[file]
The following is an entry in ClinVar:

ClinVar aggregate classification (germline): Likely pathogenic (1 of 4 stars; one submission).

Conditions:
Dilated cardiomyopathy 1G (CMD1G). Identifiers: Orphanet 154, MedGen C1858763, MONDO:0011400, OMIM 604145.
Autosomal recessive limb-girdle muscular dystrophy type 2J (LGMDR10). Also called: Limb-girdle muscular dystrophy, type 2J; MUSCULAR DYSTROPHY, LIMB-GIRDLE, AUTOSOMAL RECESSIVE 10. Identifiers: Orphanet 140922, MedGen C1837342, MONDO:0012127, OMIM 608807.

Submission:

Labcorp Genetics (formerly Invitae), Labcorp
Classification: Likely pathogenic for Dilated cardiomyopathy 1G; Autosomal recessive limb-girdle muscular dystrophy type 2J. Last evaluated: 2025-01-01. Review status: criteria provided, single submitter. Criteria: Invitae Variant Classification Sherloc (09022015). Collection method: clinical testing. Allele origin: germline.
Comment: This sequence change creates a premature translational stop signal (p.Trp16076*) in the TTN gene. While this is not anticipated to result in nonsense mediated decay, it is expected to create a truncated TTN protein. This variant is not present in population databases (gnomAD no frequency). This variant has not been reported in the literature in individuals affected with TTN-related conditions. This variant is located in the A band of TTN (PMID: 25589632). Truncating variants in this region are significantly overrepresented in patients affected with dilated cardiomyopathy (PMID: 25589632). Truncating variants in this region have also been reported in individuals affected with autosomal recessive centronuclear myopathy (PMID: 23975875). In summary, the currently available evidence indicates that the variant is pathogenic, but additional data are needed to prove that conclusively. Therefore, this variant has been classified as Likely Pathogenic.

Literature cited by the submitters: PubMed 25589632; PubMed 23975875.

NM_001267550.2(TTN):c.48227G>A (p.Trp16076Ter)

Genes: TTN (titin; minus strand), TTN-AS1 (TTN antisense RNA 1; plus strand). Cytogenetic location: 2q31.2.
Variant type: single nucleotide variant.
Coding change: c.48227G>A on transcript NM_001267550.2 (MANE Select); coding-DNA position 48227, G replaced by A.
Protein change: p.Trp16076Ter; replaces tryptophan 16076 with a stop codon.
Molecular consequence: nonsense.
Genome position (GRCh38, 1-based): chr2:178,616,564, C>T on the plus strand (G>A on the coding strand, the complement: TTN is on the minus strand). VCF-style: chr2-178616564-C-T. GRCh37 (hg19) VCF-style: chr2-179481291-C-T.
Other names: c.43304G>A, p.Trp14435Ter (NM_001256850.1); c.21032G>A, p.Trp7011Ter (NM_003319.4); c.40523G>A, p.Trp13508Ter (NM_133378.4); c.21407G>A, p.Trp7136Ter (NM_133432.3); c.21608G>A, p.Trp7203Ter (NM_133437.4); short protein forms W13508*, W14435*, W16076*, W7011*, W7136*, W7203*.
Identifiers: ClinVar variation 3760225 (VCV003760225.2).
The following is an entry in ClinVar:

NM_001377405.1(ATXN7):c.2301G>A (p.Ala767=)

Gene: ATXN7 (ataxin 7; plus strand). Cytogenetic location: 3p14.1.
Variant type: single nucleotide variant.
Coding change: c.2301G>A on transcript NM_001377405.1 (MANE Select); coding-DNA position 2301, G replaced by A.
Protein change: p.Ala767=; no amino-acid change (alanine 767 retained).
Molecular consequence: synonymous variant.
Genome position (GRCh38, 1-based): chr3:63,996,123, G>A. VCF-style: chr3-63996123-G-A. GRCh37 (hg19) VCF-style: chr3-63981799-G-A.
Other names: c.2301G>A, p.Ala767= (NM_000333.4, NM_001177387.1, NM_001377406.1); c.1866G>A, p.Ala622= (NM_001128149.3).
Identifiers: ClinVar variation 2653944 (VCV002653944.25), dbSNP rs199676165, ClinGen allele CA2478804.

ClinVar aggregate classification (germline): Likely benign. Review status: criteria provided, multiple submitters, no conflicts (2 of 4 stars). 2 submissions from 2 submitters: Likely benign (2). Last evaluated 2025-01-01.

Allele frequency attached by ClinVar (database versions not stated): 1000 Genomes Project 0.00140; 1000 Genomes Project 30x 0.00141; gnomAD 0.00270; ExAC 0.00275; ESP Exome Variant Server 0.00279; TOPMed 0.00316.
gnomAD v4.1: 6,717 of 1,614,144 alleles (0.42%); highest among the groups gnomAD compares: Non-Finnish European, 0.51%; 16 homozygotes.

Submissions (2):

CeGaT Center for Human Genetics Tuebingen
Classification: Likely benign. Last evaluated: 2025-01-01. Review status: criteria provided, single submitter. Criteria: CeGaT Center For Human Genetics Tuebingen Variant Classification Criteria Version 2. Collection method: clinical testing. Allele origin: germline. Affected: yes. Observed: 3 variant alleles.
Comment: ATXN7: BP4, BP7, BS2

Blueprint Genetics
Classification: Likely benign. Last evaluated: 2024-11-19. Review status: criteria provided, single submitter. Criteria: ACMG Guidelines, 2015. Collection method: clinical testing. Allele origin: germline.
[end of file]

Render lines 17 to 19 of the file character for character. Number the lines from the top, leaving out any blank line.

Genome position (GRCh38, 1-based): chr2:178,616,564, C>T on the plus strand (G>A on the coding strand, the complement: TTN is on the minus strand). VCF-style: chr2-178616564-C-T. GRCh37 (hg19) VCF-style: chr2-179481291-C-T.
Other names: c.43304G>A, p.Trp14435Ter (NM_001256850.1); c.21032G>A, p.Trp7011Ter (NM_003319.4); c.40523G>A, p.Trp13508Ter (NM_133378.4); c.21407G>A, p.Trp7136Ter (NM_133432.3); c.21608G>A, p.Trp7203Ter (NM_133437.4); short protein forms W13508*, W14435*, W16076*, W7011*, W7136*, W7203*.
Identifiers: ClinVar variation 3760225 (VCV003760225.2).